Amsterdam police to record why cars are stopped in fight against racial profiling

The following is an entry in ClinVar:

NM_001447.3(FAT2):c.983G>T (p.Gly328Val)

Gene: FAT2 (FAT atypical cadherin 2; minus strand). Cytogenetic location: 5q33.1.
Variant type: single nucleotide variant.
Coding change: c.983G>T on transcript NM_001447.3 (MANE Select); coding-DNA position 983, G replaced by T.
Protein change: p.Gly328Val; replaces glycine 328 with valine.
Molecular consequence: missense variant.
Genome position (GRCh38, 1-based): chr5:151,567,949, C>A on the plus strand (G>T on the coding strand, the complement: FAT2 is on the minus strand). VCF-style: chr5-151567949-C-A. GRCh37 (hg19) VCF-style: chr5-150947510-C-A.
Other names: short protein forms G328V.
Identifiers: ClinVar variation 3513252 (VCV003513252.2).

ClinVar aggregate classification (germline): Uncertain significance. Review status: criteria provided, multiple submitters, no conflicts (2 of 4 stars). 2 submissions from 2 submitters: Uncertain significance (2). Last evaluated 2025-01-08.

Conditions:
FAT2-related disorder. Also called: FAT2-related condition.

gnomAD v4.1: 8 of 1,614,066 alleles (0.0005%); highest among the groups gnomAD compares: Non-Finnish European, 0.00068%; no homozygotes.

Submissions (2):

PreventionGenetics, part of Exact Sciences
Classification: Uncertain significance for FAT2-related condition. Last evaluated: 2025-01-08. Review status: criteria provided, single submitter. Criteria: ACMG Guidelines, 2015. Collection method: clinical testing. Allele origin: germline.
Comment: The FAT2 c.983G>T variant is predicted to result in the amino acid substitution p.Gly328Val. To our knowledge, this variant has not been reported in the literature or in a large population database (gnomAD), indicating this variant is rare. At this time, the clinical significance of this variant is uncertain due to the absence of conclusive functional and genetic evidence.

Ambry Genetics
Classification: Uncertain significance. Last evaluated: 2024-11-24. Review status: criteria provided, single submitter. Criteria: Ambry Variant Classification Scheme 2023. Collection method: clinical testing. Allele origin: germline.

The Amsterdam police will soon start an experiment in which they will record exactly why they pull over a car for a check in an attempt to reduce racial profiling by the police. The mayor an the police chief were against implementing this experiment immediately, but the majority of the city council voted for it on Thursday, Het Parool reports. Mayor Eberhard van der Laan will now work with the Amsterdam police, the Ministry of Security and Justice and the National Police to get this experiment launched as quickly as possible. Every time a police officer in Amsterdam pulls someone over, he or she will fill in a form on exactly why this happened. These forms are already being competed in England, where they seem to ensure a higher percentage of successful checks, according to the newspaper. Police chief Pieter-Jaap Aalbersberg is against this method. According to him the form does not take into account the officer's "knowledge and gut feeling". It asks that people be divided into nationality and increases bureaucracy. He adds that England can't be compared to the Netherlands because cops in the Netherlands need to have a reasonable suspicion of an office before detaining someone. In England the police can stop anyone they like, he said. Van der Laan wanted to wait with the experiment until the results of a national investigation into the forms are in - expected in September. But the city council insisted that an experiment be launched in Amsterdam as soon as possible. The discussion about ethnic or racial profiling flared up again after rapper Typhoon was pulled over in Zwolle. The police did not trust the combination of his age, skin color and the expensive car he was driving. The officer in question apologized to the rapper and Typhoon was asked to take part in a campaign against racism in the police.